Patriots

Curran's 42 lines on 21 Patriot issues

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Curran's 42 lines on 21 Patriot issues

By Tom E. Curran
CSNNE.com Patriots Insider Follow @tomecurran
The receptions record Wes Welker tied on Sunday was set by Troy Brown on September 22, 2002. Brown caught 16 passes against Kansas City and might've had more but he was hurt on that final reception, which came with 7:27 left in the game.

Taylor Price? You're time is nigh.
Vince Wilfork beat feet out of the locker room Sunday. He and safety Sergio Brown were on their way out before the media even got in. Chad Ochocinco looked like his left shoulder was killing him as he put on his shirt after the game. He dismissed a question about whether it was injured. Ocho's egregious drop came with 8:18 left in the game. New England needed almost five more minutes to complete that drive and tie it with a fourth-down reception by Welker. In other words, the maddening final three minutes when the Patriots saw Buffalo go into a stall and kill their chance for one last possession? Trace it to Ocho. There comes a point where we all stop nodding and sympathizing about how incredibly hard it must be to process an NFL playbook and a sophisticated passing offense. That time came Sunday when Ocho needed a guide dog to get lined up on a few plays, rounded off his routes and dropped throws flag football receivers all over the USA were hauling in on Sunday morning. Last week was the first time Ochocinco got surly with the media. He said on Wednesday he wasn't talking because the media thinks it has all the answers. Randy Moss got docked 25K for refusing to talk to the media in Minnesota last year. It was the same thing he pulled in New England but we never made a big deal of it. Had this passing statistic up on last week's Quick Slants. On the list of single-season passing leaders, you have to go all the way to the 34th most prolific single-season passer to find a guy who won a Super Bowl throwing for stupid yards (Peyton Manning, 2006). Tom Brady is on pace to shatter the record set by Dan Marino in 1984 (5,084). Brady had thrown for 1,327 through three games and is on a pace to throw for 7,077 yards. The observation that the Patriots can't cover has been made repeatedly. We need to get to the why of it. Here are the reasons: 1) No pressure from four-man rush means that a man-to-man playing secondary is going to get roasted; 2) awful man-to-man technique from corners at the line of scrimmage; 3) the secondary plays scared. Bills receiver David Nelson was very good talking about the difficulties of playing man-to-man, which is something the Patriots have done more of this season. Read that stuff here. I'm on record as saying Wes Welker is brilliant at what he does but not unique -- slot receivers with similar skills exist. I now add this caveat: his physical and mental toughness, comeptitiveness and chemistry with Tom Brady do make him unique. What could Sergio Brown have done differently to avoid the end zone pass interference call that killed the Pats Sunday? Simply put his hands up and made Nelson fight through him to get back to the ball; hugging is never a solid option. The Patriots' linebackers have got to do a better job in coverage. Through three games, running backs have caught 29 passes for 276 yards on them. Nobody wants to hear about it but the absence of Myron Pryor, Mike Wright, Albert Haynesworth and Patrick Chung on Sunday was a big deal. No pressure in the middle of the defensive line; poor tackling at the back. Seeing Robert Kraft chatting with urban Meyer at the West Virginia-LSU game on Saturday brought to mind a murmur I heard a year or two ago. That when Bill Belichick's had enough of coaching, he'll move upstairs and Meyer will be his on-field successor. Richard Seymour figures to be highly motivated this week. First chance to meet up with the team that traded him back in 2009. My theory that the lockout would cause offenses to lag behind defenses in the early part of the season? Bad theory. Tom E. Curran can be reached at tcurran@comcastsportsnet.com. Follow Tom on Twitter at http:twitter.comtomecurran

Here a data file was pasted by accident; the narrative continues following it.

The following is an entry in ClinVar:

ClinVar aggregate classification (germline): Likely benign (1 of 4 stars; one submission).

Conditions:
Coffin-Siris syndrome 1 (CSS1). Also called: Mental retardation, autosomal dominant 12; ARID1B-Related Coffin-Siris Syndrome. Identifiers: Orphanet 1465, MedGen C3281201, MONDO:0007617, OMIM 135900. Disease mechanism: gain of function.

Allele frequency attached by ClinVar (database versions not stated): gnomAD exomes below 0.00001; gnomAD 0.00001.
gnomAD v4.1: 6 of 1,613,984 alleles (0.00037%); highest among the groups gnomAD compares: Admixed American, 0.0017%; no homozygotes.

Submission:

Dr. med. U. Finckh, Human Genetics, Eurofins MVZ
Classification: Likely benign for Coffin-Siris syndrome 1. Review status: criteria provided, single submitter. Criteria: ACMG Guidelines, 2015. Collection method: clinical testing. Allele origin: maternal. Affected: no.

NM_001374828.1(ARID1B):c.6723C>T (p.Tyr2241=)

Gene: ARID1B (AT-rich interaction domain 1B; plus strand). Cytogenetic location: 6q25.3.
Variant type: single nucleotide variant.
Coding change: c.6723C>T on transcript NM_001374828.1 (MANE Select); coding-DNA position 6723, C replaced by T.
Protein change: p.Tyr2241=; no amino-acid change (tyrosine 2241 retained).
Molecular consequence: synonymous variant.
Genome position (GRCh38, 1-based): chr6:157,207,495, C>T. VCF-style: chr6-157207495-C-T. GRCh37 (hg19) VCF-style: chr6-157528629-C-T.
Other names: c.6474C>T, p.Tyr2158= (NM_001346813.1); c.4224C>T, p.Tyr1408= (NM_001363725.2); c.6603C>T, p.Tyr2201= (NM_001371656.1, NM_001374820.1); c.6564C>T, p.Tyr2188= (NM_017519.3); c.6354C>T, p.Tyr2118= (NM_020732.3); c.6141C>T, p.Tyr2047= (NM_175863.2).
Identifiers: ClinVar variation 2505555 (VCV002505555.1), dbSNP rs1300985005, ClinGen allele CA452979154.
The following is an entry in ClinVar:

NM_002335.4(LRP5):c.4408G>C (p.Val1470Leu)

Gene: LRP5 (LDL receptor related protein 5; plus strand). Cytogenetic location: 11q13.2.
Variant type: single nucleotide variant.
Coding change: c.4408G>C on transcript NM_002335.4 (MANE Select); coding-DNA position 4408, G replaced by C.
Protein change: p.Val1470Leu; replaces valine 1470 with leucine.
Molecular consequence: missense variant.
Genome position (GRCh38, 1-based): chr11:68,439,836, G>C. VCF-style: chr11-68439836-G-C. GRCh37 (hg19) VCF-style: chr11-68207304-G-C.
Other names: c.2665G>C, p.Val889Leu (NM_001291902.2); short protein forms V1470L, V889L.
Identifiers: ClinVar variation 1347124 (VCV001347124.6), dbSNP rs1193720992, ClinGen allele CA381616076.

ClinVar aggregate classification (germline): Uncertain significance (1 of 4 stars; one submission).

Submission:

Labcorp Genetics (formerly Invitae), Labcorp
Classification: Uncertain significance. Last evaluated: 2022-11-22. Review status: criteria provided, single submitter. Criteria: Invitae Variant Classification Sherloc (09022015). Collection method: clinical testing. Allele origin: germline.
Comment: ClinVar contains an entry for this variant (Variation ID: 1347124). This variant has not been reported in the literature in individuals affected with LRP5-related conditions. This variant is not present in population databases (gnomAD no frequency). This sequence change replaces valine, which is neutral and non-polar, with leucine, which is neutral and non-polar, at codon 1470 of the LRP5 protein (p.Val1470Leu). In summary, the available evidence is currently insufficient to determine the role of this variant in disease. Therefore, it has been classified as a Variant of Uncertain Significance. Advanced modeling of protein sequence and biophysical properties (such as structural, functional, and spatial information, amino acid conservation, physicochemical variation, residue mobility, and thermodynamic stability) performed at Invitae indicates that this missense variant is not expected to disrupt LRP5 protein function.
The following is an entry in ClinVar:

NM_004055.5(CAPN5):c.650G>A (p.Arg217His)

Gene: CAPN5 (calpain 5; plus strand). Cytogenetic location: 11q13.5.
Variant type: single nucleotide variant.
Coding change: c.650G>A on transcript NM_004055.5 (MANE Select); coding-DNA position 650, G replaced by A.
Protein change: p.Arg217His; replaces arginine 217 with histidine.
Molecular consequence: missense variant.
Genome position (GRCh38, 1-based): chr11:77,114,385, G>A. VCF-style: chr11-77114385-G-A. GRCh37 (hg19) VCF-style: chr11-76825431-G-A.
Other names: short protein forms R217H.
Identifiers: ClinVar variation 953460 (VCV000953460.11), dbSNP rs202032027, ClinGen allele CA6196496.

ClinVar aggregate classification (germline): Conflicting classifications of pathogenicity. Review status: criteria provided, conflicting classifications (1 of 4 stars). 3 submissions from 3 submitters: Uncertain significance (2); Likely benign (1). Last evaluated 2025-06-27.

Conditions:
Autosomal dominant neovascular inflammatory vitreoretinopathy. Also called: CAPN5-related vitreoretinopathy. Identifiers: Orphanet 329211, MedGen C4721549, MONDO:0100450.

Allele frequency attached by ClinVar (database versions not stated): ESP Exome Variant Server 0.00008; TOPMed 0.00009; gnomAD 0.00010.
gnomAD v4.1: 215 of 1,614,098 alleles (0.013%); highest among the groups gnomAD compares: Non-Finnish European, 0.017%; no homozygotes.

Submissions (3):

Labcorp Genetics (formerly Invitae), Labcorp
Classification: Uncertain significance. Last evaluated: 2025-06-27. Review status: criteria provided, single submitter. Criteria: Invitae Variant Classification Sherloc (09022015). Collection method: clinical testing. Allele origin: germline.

Tom Brady on pace for huge numbers, so why is he down on his play of late?

Tom Brady on pace for huge numbers, so why is he down on his play of late?